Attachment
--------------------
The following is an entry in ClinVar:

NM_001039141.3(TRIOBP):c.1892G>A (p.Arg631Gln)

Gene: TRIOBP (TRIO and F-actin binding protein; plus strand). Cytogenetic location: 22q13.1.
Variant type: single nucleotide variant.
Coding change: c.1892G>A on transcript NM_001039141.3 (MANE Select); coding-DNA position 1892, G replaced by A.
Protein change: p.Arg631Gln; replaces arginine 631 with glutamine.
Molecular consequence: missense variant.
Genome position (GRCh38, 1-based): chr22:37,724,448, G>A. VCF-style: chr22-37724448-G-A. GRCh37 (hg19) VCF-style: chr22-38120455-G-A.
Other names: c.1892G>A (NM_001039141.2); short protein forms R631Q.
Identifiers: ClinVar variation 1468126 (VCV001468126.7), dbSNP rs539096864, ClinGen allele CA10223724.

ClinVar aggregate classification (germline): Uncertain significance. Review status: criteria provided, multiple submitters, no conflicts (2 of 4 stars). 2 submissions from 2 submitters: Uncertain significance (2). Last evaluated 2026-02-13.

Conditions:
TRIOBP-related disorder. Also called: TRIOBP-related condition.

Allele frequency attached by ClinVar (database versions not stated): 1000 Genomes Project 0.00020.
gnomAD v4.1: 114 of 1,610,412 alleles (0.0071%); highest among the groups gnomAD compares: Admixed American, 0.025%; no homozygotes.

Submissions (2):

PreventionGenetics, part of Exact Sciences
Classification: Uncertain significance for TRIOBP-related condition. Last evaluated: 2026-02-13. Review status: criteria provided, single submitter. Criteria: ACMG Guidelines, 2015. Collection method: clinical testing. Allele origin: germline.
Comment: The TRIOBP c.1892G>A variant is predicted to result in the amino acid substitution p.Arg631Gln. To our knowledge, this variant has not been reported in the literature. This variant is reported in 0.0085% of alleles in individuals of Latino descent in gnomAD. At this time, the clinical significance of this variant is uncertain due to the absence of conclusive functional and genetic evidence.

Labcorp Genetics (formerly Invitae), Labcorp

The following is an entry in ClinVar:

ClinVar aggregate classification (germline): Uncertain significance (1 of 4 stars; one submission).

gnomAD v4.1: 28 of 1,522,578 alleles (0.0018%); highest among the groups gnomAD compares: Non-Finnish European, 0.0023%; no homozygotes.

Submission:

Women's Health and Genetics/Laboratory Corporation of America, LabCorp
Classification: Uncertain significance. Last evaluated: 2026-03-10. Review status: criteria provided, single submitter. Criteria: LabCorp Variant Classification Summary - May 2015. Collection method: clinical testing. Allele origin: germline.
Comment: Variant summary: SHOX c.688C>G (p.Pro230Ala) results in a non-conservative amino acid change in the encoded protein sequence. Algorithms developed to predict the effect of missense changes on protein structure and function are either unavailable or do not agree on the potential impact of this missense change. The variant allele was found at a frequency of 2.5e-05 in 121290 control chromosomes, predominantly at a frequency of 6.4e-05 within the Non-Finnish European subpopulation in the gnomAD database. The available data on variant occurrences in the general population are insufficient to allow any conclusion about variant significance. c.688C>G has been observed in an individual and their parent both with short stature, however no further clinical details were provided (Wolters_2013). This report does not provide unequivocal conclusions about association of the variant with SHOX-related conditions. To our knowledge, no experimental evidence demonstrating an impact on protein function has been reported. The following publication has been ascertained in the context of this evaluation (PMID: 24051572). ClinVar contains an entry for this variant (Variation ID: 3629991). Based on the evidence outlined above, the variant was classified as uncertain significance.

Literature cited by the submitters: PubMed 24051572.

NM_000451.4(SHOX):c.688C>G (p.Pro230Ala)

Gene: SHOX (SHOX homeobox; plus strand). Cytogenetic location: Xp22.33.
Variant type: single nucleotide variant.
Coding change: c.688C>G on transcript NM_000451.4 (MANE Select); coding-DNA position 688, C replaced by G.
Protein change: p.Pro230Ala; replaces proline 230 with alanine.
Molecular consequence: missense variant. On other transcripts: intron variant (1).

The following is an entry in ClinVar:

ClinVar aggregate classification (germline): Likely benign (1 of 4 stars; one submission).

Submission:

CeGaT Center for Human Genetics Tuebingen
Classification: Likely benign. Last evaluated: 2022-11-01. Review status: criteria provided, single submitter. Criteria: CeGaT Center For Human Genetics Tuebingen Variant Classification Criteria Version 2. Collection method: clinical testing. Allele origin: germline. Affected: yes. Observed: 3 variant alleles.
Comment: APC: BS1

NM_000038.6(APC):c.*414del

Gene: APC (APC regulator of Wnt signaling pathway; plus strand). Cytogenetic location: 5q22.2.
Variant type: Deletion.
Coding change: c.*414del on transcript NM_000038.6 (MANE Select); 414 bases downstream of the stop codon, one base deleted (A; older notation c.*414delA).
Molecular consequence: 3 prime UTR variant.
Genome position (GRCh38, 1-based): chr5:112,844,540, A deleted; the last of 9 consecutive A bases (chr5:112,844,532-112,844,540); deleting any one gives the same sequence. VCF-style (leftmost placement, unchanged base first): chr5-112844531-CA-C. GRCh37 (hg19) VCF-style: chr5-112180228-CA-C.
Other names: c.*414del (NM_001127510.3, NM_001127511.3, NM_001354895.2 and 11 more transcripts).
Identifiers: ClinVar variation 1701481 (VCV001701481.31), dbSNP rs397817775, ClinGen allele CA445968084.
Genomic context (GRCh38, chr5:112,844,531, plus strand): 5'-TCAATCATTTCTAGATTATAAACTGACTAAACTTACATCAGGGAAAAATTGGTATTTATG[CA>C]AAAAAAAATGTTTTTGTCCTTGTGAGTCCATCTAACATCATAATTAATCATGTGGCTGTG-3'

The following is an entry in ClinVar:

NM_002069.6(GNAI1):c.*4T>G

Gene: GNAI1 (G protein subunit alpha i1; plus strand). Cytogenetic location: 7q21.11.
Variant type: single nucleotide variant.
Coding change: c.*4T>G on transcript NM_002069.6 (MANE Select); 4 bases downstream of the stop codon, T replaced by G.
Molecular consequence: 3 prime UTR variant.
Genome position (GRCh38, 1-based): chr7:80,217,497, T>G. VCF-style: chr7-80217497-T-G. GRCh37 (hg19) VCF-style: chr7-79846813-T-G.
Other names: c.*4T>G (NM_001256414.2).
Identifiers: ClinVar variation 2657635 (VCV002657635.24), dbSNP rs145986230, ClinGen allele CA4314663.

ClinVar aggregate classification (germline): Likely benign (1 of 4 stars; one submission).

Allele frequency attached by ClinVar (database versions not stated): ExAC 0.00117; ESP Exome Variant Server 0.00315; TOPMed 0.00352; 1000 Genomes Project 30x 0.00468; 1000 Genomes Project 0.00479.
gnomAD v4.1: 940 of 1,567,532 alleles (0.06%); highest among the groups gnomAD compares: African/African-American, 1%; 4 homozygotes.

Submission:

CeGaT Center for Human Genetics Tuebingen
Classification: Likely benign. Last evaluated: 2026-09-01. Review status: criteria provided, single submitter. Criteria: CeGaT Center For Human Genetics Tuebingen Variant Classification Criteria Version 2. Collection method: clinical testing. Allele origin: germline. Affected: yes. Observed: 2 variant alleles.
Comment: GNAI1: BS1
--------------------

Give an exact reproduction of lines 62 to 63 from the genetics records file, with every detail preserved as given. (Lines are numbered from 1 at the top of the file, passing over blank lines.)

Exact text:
Submission:

CeGaT Center for Human Genetics Tuebingen